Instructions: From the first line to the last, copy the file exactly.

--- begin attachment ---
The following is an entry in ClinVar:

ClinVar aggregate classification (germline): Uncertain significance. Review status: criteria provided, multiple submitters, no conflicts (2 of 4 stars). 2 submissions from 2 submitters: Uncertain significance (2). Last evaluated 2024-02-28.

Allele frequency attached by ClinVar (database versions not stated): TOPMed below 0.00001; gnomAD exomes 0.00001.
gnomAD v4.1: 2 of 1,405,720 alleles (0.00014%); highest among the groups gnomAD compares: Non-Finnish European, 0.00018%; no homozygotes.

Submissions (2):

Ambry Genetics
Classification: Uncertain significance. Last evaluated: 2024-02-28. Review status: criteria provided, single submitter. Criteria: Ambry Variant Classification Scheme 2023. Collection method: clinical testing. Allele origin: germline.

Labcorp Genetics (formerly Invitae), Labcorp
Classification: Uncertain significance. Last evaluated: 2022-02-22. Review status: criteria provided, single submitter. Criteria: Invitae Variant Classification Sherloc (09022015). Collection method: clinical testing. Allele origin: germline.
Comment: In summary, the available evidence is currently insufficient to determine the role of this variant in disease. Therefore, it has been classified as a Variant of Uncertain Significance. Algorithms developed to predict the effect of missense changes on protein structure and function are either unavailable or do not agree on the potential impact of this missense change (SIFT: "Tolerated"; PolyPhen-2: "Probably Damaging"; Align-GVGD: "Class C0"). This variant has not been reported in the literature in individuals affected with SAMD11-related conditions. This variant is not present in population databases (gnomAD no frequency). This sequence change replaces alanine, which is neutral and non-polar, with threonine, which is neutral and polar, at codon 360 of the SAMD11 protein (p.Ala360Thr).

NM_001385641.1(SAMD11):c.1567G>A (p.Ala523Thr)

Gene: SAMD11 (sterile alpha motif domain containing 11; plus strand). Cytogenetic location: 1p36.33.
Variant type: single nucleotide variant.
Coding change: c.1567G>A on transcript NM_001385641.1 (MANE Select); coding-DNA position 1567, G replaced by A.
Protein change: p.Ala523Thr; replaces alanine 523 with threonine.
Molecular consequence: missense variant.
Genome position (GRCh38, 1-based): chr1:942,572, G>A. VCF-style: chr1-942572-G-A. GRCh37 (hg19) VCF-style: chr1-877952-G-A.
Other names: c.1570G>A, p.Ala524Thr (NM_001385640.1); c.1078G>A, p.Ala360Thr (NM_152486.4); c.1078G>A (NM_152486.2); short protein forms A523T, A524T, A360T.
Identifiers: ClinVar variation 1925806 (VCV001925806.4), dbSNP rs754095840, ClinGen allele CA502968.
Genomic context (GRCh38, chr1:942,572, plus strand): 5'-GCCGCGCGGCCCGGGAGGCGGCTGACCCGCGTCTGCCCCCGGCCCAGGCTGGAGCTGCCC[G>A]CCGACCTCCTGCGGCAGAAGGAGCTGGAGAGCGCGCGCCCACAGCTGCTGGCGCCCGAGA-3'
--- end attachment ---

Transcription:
The following is an entry in ClinVar:

ClinVar aggregate classification (germline): Uncertain significance. Review status: criteria provided, multiple submitters, no conflicts (2 of 4 stars). 2 submissions from 2 submitters: Uncertain significance (2). Last evaluated 2024-02-28.

Allele frequency attached by ClinVar (database versions not stated): TOPMed below 0.00001; gnomAD exomes 0.00001.
gnomAD v4.1: 2 of 1,405,720 alleles (0.00014%); highest among the groups gnomAD compares: Non-Finnish European, 0.00018%; no homozygotes.

Submissions (2):

Ambry Genetics
Classification: Uncertain significance. Last evaluated: 2024-02-28. Review status: criteria provided, single submitter. Criteria: Ambry Variant Classification Scheme 2023. Collection method: clinical testing. Allele origin: germline.

Labcorp Genetics (formerly Invitae), Labcorp
Classification: Uncertain significance. Last evaluated: 2022-02-22. Review status: criteria provided, single submitter. Criteria: Invitae Variant Classification Sherloc (09022015). Collection method: clinical testing. Allele origin: germline.
Comment: In summary, the available evidence is currently insufficient to determine the role of this variant in disease. Therefore, it has been classified as a Variant of Uncertain Significance. Algorithms developed to predict the effect of missense changes on protein structure and function are either unavailable or do not agree on the potential impact of this missense change (SIFT: "Tolerated"; PolyPhen-2: "Probably Damaging"; Align-GVGD: "Class C0"). This variant has not been reported in the literature in individuals affected with SAMD11-related conditions. This variant is not present in population databases (gnomAD no frequency). This sequence change replaces alanine, which is neutral and non-polar, with threonine, which is neutral and polar, at codon 360 of the SAMD11 protein (p.Ala360Thr).

NM_001385641.1(SAMD11):c.1567G>A (p.Ala523Thr)

Gene: SAMD11 (sterile alpha motif domain containing 11; plus strand). Cytogenetic location: 1p36.33.
Variant type: single nucleotide variant.
Coding change: c.1567G>A on transcript NM_001385641.1 (MANE Select); coding-DNA position 1567, G replaced by A.
Protein change: p.Ala523Thr; replaces alanine 523 with threonine.
Molecular consequence: missense variant.
Genome position (GRCh38, 1-based): chr1:942,572, G>A. VCF-style: chr1-942572-G-A. GRCh37 (hg19) VCF-style: chr1-877952-G-A.
Other names: c.1570G>A, p.Ala524Thr (NM_001385640.1); c.1078G>A, p.Ala360Thr (NM_152486.4); c.1078G>A (NM_152486.2); short protein forms A523T, A524T, A360T.
Identifiers: ClinVar variation 1925806 (VCV001925806.4), dbSNP rs754095840, ClinGen allele CA502968.
Genomic context (GRCh38, chr1:942,572, plus strand): 5'-GCCGCGCGGCCCGGGAGGCGGCTGACCCGCGTCTGCCCCCGGCCCAGGCTGGAGCTGCCC[G>A]CCGACCTCCTGCGGCAGAAGGAGCTGGAGAGCGCGCGCCCACAGCTGCTGGCGCCCGAGA-3'